Kushner on potential Russia ties: 'We couldn't even collude with our local offices'

Story highlights

  • Kusher said the White House doesn't know where the Russia investigation is going
  • On the Middle East, Kushner admits there may be no solution

Washington (CNN)White House senior adviser Jared Kushner offered an explanation to congressional interns earlier this week as to why it was not possible for the Trump campaign to collude with Russia during the election: It was too disorganized for such a conspiracy.

Speaking at an off-the-record hourlong meeting at the Capitol Visitor Center on Monday, President Donald Trump's son-in-law joked that the campaign couldn't even keep in touch with its own representatives, according to notes obtained and reported on by Foreign Policy.
"They thought we colluded, but we couldn't even collude with our local offices," Kushner said.
    Asked later by an intern during a Q-and-A session about the investigation into the Trump campaign's potential ties to Russia as well as questions surrounding Kushner's own security clearance, Kushner said, "We don't know where it's going."
    Blaming a disorganized presidential campaign has become a routine talking point for some Trump supporters regarding allegations that Trump associates colluded with Russian officials during the campaign.
    Ex-Trump adviser Michael Caputo used a similar explanation during an interview with CNN in July.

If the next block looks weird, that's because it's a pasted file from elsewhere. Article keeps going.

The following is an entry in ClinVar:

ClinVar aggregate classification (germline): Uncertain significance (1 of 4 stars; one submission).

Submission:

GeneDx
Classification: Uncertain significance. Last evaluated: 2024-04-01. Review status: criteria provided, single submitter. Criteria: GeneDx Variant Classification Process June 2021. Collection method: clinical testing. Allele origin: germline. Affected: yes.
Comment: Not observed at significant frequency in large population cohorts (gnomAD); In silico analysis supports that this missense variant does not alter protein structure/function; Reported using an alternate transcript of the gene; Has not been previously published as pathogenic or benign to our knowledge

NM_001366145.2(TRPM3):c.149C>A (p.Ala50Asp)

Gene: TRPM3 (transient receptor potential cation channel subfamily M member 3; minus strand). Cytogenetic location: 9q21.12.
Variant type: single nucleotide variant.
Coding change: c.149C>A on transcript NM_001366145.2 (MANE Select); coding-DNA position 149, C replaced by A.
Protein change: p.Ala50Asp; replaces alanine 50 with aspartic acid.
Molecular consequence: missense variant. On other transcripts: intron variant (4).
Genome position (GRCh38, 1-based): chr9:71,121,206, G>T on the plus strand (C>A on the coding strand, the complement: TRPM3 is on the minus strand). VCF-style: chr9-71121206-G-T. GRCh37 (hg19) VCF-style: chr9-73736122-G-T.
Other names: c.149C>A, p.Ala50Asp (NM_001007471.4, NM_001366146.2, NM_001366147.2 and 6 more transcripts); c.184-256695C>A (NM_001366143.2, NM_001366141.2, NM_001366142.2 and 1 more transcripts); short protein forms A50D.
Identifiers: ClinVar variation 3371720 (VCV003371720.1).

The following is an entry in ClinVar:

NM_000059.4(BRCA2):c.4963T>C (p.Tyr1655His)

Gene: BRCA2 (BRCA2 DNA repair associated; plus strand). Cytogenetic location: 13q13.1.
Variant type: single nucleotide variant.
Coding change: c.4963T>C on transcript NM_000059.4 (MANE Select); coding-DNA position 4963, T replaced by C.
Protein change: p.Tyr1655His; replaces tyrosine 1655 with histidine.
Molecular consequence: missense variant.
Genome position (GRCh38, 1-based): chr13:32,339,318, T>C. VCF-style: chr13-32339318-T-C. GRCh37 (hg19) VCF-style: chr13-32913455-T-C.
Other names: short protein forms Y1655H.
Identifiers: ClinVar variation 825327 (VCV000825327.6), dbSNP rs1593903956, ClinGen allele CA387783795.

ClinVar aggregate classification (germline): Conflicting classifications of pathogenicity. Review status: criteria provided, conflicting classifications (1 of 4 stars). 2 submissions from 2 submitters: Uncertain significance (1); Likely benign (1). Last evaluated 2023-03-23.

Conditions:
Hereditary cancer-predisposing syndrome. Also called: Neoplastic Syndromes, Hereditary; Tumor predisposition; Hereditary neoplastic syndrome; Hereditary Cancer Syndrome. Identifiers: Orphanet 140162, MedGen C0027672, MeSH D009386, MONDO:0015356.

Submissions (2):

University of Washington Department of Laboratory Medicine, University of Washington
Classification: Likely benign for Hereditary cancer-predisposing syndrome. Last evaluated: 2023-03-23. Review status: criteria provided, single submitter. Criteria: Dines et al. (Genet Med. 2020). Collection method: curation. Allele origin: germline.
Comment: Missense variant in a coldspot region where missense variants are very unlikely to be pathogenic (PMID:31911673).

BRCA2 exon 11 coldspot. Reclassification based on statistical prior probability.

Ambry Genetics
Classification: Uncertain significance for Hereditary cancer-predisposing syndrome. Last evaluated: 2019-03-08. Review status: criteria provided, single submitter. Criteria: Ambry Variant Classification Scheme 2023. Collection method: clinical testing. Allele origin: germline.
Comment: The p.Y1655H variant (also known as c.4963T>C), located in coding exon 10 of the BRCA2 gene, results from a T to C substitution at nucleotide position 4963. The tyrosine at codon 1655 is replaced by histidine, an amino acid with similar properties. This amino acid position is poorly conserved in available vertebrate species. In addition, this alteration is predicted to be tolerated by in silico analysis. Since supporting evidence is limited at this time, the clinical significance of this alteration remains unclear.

"We were so busy just trying to keep up with the sun rising and setting on that campaign that I can't imagine anyone had the time nor the wherewithal to go out there and even do something like this," he said.
    Caputo said that he "never once" discussed nor heard anyone else mention Russian involvement in the race to defeat Democratic presidential nominee Hillary Clinton.
    He added, "The idea that somebody at that campaign would have had the forethought and the treachery ... or the resources to go out and do this is laughable."
    During the meeting with interns, Kushner additionally touched on the issue of brokering a peace deal in the Middle East -- a task given to him by Trump.
    In audio obtained by Wired, Kushner talked at length about how he's been approaching the role, saying it's a very "emotionally charged situation" that he's tried to read and to meet with many people about.
    "Everyone finds an issue, that, 'You have to understand what they did then' and 'You have to understand that they did this.' But how does that help us get peace? Let's not focus on that. We don't want a history lesson. We've read enough books. Let's focus on how do you come up with a conclusion to the situation," he said.
    Israeli Prime Minister Benjamin Netanyahu is a family friend whom Kushner has known since childhood.
    Kushner said at the end of the recording that there may be no solution.
    "So, what do we offer that's unique? I don't know ... I'm sure everyone that's tried this has been unique in some ways, but again, we're trying to follow very logically. We're thinking about what the right end state is," he said.